The Scientist

» cancer, culture and microbiology

Most Recent

Human cancer cells constrained to capillary-like microtubes divide unevenly, scientists show.

0 Comments

image: Dethroning <em>E. coli</em>?

Dethroning E. coli?

By | June 23, 2016

Some scientists hope to replace microbiology’s workhorse bacterium with fast-growing Vibrio natriegens.

1 Comment

image: Transmissible Cancers Plague Mollusks

Transmissible Cancers Plague Mollusks

By | June 22, 2016

Researchers identify three new examples of infectious cancers affecting these invertebrates.

0 Comments

image: Speaking of Microbiology

Speaking of Microbiology

By | June 21, 2016

A selection of notable quotes from the American Society for Microbiology’s annual meeting

0 Comments

Ancient DNA research suggests that there were two independent agricultural revolutions more than 10,000 years ago.

1 Comment

image: Dental Microbes Not All in the Family

Dental Microbes Not All in the Family

By | June 20, 2016

Kids often acquire cavity-causing bacteria from non-family members, researchers report at the American Society for Microbiology annual meeting.

0 Comments

image: Treating Cancer with CRISPR?

Treating Cancer with CRISPR?

By | June 17, 2016

A federal panel will review the first proposal for the use of the technology to edit human genes for medical purposes.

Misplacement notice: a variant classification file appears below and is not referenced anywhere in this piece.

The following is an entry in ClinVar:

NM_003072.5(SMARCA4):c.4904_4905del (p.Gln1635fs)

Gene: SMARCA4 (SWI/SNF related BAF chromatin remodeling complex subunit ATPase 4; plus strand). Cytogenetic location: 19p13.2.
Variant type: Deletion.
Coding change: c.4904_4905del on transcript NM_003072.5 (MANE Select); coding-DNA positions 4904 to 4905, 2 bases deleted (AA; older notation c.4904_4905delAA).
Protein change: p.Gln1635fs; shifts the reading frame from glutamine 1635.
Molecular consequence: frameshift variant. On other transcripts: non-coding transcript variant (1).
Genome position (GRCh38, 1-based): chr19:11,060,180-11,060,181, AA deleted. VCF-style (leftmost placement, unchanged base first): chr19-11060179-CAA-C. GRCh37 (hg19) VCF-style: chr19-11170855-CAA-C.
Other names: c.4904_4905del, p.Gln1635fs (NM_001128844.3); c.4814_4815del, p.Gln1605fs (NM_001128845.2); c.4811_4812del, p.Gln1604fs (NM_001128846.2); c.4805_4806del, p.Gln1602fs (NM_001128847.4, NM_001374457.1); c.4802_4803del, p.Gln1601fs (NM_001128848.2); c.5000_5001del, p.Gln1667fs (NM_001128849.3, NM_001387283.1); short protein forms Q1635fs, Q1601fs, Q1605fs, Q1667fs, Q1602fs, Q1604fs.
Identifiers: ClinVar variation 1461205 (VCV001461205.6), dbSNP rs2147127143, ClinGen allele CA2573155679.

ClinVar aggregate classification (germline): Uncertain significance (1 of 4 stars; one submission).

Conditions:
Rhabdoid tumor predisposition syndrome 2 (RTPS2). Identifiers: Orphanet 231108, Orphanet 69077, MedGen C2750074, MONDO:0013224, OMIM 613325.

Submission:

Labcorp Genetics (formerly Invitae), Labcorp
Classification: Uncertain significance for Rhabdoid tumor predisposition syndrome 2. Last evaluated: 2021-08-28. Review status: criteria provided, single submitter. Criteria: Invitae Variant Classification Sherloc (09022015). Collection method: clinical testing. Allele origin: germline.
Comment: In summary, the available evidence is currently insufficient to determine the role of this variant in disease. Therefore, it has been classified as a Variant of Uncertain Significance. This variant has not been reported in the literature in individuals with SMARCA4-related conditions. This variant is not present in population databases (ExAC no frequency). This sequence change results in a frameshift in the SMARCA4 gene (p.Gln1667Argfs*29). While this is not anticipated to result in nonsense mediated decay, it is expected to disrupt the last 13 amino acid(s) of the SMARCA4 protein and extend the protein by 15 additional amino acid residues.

0 Comments

image: Early-Life Microbiome

Early-Life Microbiome

By | June 16, 2016

Analyzing the gut microbiomes of children from birth through toddlerhood, researchers tie compositional changes to birth mode, infant diet, and antibiotic therapy.

0 Comments

image: TS Picks: June 6, 2016

TS Picks: June 6, 2016

By | June 6, 2016

American Society of Clinical Oncology meeting edition 

0 Comments

image: Book Excerpt from <em>Wondrous Truths</em>

Book Excerpt from Wondrous Truths

By | June 1, 2016

In Chapter 2 author J.D. Trout highlights the dividing line between truth and scientific “fact.”

0 Comments

Popular Now

  1. How Plants Evolved Different Ways to Make Caffeine
  2. Thomson Reuters Predicts Nobelists
    The Nutshell Thomson Reuters Predicts Nobelists

    According to citation statistics, researchers behind programmed cell death pathways and CRISPR/Cas9 are among those in line for Nobel Prizes this year.

  3. Sequencing Reveals Genomic Diversity of the Human Brain
  4. Reviewing Results-Free Manuscripts
    The Nutshell Reviewing Results-Free Manuscripts

    An open-access journal is trialing a peer-review process in which reviewers do not have access to the results or discussion sections of submitted papers.

RayBiotech